Passiontide

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Passiontide
StMartin43-53.JPG
Cross veiled during Passiontide in Lent (Pfarrkirche St. Martin in Tannheim, Baden Württemberg, Germany).
Observed by Anglicans
Eastern Catholics
Eastern Orthodox
Lutherans
Moravians
Oriental Orthodox
Roman Catholics
Methodists
Type Christian

Passiontide (in the Christian liturgical year) is a name for the last two weeks of Lent, beginning on the Fifth Sunday of Lent, long celebrated as Passion Sunday, and ending on Holy Saturday.

Statues and icons veiled in violet shrouds for Passiontide in St Pancras Church, Ipswich (in Catholic churches in England paintings are also veiled)

In the Roman Catholic Church, and in Anglo-Catholic churches, all crucifixes and images may be covered in veils (usually violet, the color of vestments in Lent) starting on Passion Sunday: "The practice of covering crosses and images in the church may be observed, if the episcopal conference decides. The crosses are to be covered until the end of the celebration of the Lord's passion on Good Friday. Statues and images are to remain covered until the beginning of the Easter Vigil."[1] (Specifically, those veils are removed during the singing of the Gloria.) The veiling was associated with Passion Sunday's Gospel (John 8:46-59), in which Jesus "hid himself" from the people.[2]

In the Tridentine Mass, Psalm 42 (43) is omitted at ferial Masses until Holy Thursday inclusive, as is the short doxology (Gloria Patri) at the Introit and the Psalm Lavabo at Mass. It is likewise omitted in Psalm 94 at Matins, and the responds at Matins, Prime, Terce, Sext, None, and Compline. Also in the ferial Mass, the Preface for Lent gives way to the Preface of the Cross.

In the 1955 Holy Week revisions, Passion Sunday was formally renamed from Dominica Passionis or Dominica de Passione ("Sunday of the Passion") to Dominica I Passionis, "First Sunday of the Passion" or "First Sunday of Passiontide". Palm Sunday, formerly Dominica in Palmis ("Sunday in Palms") became Dominica II Passionis seu in Palmis ("II Sunday of the Passion or in Palms").

Since the revision of the General Roman Calendar in 1969, the name "Passiontide" is no longer used for the last two weeks of Lent, although the former usage is somewhat preserved in the formal name for the Sunday before Easter, "Palm Sunday of the Lord's Passion". However, the Preface called that of the Passion of the Lord I (The Power of the Cross) is used in the fifth week of Lent and the Preface of the Passion of the Lord II (The Victory of the Passion) is used on Monday, Tuesday and Wednesday of Holy Week.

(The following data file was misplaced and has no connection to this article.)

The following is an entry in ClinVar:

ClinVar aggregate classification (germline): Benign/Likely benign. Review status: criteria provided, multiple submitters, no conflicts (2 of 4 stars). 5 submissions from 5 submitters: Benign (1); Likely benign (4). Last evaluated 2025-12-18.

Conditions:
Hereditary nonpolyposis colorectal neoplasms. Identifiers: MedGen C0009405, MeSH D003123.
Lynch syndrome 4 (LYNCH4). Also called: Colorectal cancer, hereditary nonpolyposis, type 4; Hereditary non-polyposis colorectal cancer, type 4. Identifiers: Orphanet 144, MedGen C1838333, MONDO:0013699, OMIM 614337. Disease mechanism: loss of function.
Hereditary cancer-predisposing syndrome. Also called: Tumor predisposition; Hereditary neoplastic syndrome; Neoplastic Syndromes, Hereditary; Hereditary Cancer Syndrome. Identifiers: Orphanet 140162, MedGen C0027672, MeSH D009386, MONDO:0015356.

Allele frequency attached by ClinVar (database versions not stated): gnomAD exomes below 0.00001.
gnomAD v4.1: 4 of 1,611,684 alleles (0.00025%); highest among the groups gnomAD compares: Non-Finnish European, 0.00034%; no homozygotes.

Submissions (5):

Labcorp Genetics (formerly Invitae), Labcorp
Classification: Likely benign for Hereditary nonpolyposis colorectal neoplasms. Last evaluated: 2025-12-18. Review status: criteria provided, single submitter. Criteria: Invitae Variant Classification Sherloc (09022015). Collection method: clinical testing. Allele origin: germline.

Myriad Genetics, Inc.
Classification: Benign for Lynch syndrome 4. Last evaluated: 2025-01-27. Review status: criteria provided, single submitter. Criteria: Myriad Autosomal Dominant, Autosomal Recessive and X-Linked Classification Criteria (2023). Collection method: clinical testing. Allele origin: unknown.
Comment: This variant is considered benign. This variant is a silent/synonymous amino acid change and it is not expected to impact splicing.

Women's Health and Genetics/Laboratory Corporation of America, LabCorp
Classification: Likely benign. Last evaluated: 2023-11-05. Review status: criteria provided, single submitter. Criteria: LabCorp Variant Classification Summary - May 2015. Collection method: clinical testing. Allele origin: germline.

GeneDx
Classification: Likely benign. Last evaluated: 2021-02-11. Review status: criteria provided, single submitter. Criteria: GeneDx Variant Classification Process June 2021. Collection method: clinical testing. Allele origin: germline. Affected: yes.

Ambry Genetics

Passiontide is observed in many provinces of the Anglican Communion, for example in the Church of England. In the Common Worship liturgy, material proper to Passiontide is used from Evening Prayer on the Eve of the Fifth Sunday of Lent to the evening of Easter Eve. Such "proper material" includes prefaces to the Eucharistic Prayer, special orders for Morning Prayer and Evening Prayer, and seasonal material for Night Prayer and Prayer During the Day. Although the Sarum Use used crimson as the liturgical colour for the whole of Passiontide, Common Worship recommends continuing in purple (or Lenten array) throughout the fifth week of Lent, changing to red for Holy Week.

Music for Passiontide[edit]

Much music has been written for Passiontide or rather for the last days of Holy Week. Passion cantatas have been composed to texts in a variety of languages, taking as their theme the hours or days before the Crucifixion of Christ. Many settings have been made of the Latin poem Stabat Mater, which describes Mary standing in front of the Cross watching her son die (the Feast of the Seven Dolours of the Blessed Virgin is observed on Friday in Passion Week), and the lessons from the Tenebrae service have been set by a variety of composers.

Several composers have also set to music the last words of Christ on the Cross, e.g. Joseph Haydn (Die sieben letzten Worte unseres Erlösers am Kreuze) and Heinrich Schütz (Die sieben Worte Jesu Christi am Kreuz).

Notice that there are special hymns for Palm Sunday, thus hymns for Passiontide may be squeezed out on that day (which is the last Sunday of Lent).

References[edit]

  1. ^ Note at the end of the Mass of Saturday of the Fourth Week of Lent in the Roman Missal
  2. ^ Wikisource-logo.svg "Passiontide". Catholic Encyclopedia. New York: Robert Appleton Company. 1913.